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An Argument for Mind
Reviewed by VICTOR I. REUS
Am J Psychiatry 2008;165:922-923. doi:10.1176/appi.ajp.2008.08020291
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by Jerome Kagan. New Haven, Conn., Yale University Press, 2007, 304 pp., $27.50.

A wise man once said that a conclusion is simply the place where someone got tired of thinking. Jerome Kagan, in a personal memoir that traces his career alongside the history of psychology over the last 50 years, concludes in An Argument for Mind that “a complete understanding of brain is not synonymous with a full understanding of mind.” While comforting to the defenders of Cartesian dualism, such pronouncements place Kagan in opposition with most modern neuroscientists, evolutionary biologists, and philosophers (such as Daniel Dennett and Thomas Metzinger), who view consciousness as an integral aspect of a neural mechanism subject to natural selection.

Starting with graduate school and his explorations of animal sexuality under the tutelage of Frank Beach, Kagan charts the course of his intellectual curiosity and career development as a series of sentinel events which shed increasing light on the forces that contribute to variation in behavior, mood, and belief in children and their persistence into adulthood. Initially attracted to a career in medicine, “which promised economic security, status, and an understanding of human bodies,” he chose psychology instead because it seemed less in competition with his “penetrating interest in human thought.” An offer to shepherd the assessment of a large cohort of young adults who had been periodically studied since childhood resulted in Kagan’s first major contribution to the literature on personality development, an APA Hofheimer Prize, and a position at Harvard. What do infants pay attention to and why? How much is innate and how much is learned? What is the relationship between object permanence and separation fear? Kagan’s contributions to answering these questions are clearly described and fairly positioned by him in the context of psychological beliefs of the time, as well as those of present day. This is not done totally in a selfless manner. Charles Darwin’s career and contributions seem to parallel Kagan’s more than one would have thought, and we are told that Aristotle and Francis Bacon would have been pleased by Kagan’s early embrace of empiricism over fantasy, which Kagan describes as the misconceived preoccupation of psychoanalysis. A sabbatical year on Lake Atitlán in Guatemala studying the role of malnutrition on cognitive development resulted in Kagan shifting from his previous certitude regarding the permanence of early experience and becoming more sensitive to the constraints of neural development and brain maturation. An interest in moral development emerged, as did an involvement in temperament. Finding that there were no important cognitive or emotional differences between infants in day care and those raised at home, Kagan focused on the dimension of inhibition or social shyness, which was found to be moderately heritable and of enduring consequence, not only to the child but also to Kagan himself, since the finding represents his best known scientific contribution. He speculates on the neuroanatomic underpinnings of the trait, as well as its social advantages and disadvantages, but what specific relevance this has to the mind-body problem, the supposed theme of the book, is not clear. The last several chapters, in which linguistic confusion serves as the main argument for why psychological descriptions can never match brain profiles and a phalanx of straw men are constructed and destroyed, seem awkwardly appended. Readers in search of a cogent consideration of how mind and brain relate would be better served by Christof Koch’s The Quest for Consciousness or John Searle’s Mind: A Brief Introduction, but as a scientific biography and as a chronicle of major ideological shifts in psychological beliefs in modern times, An Argument for Mind is both entertaining and thought provoking. Also, an author who can reference Kurt Gödel, Donald Hebb, and Jean Piaget in the same work as Louis Malle, Vladimir Nabokov, and Eugène Delacroix is an enjoyable guide.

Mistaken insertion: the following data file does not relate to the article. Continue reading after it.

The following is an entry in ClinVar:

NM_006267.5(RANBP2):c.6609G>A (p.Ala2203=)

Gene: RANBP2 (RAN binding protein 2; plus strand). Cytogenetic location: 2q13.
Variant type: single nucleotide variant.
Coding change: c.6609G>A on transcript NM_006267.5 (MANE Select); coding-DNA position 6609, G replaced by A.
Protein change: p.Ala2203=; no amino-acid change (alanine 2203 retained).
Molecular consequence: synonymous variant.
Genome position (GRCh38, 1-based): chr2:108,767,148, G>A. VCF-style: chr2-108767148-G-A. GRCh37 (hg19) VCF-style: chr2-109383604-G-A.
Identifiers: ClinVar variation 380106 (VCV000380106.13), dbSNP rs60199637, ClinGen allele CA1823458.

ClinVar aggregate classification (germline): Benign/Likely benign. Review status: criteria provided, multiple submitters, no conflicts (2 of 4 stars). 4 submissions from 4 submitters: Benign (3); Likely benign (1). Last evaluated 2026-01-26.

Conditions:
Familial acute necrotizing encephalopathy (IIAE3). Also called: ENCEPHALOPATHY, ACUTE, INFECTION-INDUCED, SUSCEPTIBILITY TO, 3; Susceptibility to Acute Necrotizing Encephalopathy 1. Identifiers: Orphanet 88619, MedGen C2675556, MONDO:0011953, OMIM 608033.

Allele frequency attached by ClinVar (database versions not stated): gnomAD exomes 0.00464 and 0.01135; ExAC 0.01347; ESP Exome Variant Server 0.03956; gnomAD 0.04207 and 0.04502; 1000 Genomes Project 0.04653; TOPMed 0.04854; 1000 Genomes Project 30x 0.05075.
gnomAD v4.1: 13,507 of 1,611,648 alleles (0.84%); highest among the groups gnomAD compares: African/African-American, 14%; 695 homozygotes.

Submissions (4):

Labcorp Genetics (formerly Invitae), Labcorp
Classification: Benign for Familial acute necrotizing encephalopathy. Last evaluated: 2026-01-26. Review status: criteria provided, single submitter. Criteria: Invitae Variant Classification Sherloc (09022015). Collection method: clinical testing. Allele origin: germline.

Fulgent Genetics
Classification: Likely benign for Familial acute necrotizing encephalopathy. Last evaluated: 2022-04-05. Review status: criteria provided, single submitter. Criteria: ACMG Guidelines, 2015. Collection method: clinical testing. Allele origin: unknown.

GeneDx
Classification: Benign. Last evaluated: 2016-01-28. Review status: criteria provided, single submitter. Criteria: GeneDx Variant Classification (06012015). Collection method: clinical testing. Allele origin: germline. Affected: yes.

+Book review accepted for publication March 2008 (doi:10.1176/appi.ajp.2008.08020291).

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